Jumpstart an Herb Business on 1,200 Sq. Ft.

Courtesy of Wally S., Wally’s Urban Market Garden, Saskatoon SK

A SPIN member just joined the online support group looking to fast track some fresh herb sales. He wrote:

“Hello All. I plan to combine the sale of herbs only at two or three of my local farmers markets along with Pre-Packaged Nuts/ Seeds and Spices. My hope is to promote the sales of the nut and seed business with the fresh herb offerings. I have had success growing basil, chives, oregano, thyme, rosemary, sage and lavender on a small scale over the past three seasons and am ready to commit approximately x 1200 sq ft of garden space to this effort. Any feedback on what to focus on in order to maximize my effort would be greatly appreciated. I am a one man show, growing in Northeast PA. Zone 6a. Thanks in advance.”

Herbs are a great addition to diversify or compliment a product line,especially for solo operators because they are easy to plant, harvest and prep. Cilantro, dill,and parsley are good bets. You can get 2 -3 cuts of cilantro before it goes to seed. So you will need several staggered plantings to take you through the season. You can get even more cuts from baby/green dill, but again, you need staggered plantings. Parsley is all season, so there is no need for staggered plantings.

SF photo blog herb dill cilantro

Plant cilantro and dill with tight spacings using an Earthway seeder in 4 – 5 row standard beds, using the chard plate. Use transplants for parsley.

You should target units of production on the 100 to 200 bunches in total of the three herbs on a weekly basis. If you have a 20 marketing week period, you’ll produce 2,000 to 4,000 bunches. At $2.00 per bunch, you can target revenue of $4K to $8K.

Herbs are very high value, are always in demand at market and their fragrance adds a sensual dimension to your stand. So if you have some unused space next to the barbie, or can rig up some containers on a patio, you can make profitable use of it by growing the useful plants.

SF photo blog herb parsely in tubs cropped

 

 

SPIN Apprenticeship Lesson: Making A Bed with a Rototiller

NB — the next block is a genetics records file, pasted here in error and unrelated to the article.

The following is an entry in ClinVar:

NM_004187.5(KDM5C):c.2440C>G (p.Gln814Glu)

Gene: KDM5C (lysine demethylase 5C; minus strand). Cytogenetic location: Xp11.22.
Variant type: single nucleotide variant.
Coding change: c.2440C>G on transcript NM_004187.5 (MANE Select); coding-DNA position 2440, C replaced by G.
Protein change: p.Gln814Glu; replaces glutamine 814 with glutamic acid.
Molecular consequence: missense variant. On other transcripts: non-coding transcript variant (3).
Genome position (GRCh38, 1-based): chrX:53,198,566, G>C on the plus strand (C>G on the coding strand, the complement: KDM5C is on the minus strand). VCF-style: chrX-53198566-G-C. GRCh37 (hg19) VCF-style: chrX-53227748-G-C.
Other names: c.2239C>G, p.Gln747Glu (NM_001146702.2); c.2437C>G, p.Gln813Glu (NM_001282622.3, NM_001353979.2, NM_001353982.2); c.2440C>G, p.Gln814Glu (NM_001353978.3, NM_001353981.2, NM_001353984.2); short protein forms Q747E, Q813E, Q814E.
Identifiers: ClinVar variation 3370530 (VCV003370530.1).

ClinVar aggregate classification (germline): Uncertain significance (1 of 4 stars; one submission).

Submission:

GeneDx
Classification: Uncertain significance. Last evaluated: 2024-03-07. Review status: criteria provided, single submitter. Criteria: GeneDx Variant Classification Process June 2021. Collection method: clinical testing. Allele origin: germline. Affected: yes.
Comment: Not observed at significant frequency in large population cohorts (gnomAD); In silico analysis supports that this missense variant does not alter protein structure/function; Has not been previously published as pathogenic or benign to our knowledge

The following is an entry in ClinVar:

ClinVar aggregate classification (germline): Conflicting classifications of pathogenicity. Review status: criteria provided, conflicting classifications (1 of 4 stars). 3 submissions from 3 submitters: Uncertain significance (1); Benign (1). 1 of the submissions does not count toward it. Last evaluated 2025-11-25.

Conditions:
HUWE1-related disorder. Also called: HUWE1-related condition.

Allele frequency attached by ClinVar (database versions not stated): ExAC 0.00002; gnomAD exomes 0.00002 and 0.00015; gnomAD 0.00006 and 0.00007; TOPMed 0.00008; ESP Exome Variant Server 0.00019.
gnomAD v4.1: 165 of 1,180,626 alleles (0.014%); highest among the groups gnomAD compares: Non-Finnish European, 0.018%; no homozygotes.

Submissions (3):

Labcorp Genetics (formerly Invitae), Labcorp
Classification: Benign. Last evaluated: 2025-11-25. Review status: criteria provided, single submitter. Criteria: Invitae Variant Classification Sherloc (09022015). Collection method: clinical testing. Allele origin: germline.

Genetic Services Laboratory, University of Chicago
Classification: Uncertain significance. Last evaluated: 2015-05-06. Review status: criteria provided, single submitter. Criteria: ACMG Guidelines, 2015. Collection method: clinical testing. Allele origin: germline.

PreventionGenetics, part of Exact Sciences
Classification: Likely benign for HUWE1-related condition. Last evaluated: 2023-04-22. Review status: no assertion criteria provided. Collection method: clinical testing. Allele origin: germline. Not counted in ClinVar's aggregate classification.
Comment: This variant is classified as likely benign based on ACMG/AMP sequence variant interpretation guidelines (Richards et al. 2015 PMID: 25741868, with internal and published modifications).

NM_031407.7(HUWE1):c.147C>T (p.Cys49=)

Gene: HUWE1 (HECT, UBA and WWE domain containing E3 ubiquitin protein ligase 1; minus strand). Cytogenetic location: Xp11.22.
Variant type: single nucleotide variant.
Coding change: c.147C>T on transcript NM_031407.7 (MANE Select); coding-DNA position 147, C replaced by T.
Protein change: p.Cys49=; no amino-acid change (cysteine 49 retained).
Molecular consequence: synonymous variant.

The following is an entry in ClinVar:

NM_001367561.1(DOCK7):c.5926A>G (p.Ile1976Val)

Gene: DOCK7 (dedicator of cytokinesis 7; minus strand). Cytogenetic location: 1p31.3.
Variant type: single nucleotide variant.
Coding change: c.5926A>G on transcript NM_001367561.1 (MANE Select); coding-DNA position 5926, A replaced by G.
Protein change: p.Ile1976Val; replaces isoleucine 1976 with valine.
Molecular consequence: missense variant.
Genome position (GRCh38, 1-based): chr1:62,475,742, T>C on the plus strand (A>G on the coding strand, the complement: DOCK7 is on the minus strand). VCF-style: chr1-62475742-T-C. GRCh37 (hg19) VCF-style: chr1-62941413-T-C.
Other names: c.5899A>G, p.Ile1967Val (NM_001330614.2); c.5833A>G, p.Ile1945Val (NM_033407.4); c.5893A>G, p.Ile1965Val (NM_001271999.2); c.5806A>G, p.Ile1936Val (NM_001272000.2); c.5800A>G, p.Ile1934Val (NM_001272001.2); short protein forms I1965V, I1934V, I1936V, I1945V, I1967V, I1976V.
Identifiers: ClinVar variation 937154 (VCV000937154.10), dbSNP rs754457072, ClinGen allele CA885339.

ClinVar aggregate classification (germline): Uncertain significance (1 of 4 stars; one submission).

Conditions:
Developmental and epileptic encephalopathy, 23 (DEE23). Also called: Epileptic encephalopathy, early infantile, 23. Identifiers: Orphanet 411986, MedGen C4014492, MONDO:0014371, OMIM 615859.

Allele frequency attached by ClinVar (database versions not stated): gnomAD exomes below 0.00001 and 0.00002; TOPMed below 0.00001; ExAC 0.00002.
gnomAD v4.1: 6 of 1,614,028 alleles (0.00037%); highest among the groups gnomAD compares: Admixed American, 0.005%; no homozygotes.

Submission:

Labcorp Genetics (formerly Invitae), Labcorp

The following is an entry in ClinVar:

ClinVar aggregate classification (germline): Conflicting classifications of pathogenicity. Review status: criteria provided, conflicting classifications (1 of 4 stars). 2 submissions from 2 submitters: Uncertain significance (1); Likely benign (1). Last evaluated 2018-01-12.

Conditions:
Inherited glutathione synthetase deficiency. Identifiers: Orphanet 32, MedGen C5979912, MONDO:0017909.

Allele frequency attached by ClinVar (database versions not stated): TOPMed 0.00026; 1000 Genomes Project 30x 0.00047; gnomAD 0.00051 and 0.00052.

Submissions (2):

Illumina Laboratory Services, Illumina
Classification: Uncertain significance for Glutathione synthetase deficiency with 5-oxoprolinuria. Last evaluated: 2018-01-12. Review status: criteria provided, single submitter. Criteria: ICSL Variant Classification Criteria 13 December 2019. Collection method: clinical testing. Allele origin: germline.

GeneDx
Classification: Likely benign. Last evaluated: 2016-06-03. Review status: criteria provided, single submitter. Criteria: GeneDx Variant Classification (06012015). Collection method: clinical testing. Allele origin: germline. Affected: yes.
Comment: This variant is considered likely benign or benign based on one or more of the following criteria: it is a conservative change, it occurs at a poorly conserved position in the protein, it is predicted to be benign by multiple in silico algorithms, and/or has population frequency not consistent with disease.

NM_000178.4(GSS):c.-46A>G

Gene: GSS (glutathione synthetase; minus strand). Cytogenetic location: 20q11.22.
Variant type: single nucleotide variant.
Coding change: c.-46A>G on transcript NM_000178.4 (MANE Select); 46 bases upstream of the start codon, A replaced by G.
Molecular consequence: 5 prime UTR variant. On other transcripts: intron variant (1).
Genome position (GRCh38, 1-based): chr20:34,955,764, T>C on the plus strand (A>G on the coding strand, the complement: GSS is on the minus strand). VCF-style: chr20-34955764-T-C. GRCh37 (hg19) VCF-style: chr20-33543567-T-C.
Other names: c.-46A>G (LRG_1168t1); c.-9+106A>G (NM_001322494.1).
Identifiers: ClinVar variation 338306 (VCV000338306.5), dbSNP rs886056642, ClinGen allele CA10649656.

Courtesy of Bryon, Saskatoon SK

I am now starting to appreciate the phrase repeated by so many experienced farmers about the need to get your hands in the dirt. It has been very exciting these past few days, as I’m being exposed to more aspects of the occupation. The one I want to talk about in particular is operating a rototiller, and how to use it for bed prep.
SF photo Bryon 1
I loved being being able to physically experience what it’s like to implement this basic SPIN concept, preparing a bed. Doing and seeing what’s necessary to divide a segment into beds was really helpful. One thing that Wally stressed to me was that using strings and other cumbersome set ups are simply not worth the time and effort. Extra care must go into the first lines made in bed prep, though, to ensure uniformity.
SF photo Bryon 2
It was great to get a feel for the workings/mobility of a rototiller. We were using a 5hp briggs and Stratton BCS 710 with an 18 inch tiller implement. Wally has recommended I purchase a larger model with 8 hp and variable work speeds. I have done some initial sourcing for a BCS 722 and will hopefully find one locally on my trip to Ontario. I will update the situation on here as details arise.
SF photo Bryon 3
First we went through an area preparation, tilling the leftover vegetation into the ground. Two passes over the area was good. It was done in quite a small area, 250 sq feet so I got practice with tiller mobility.

Next we marked the edge of the far bed by pushing an Earthway seeder without seeds. This was the first line in the area, and it’s worth taking your time to make this one very straight. This initial line acts as the quide for your tiller and therefore determines the rest of your beds.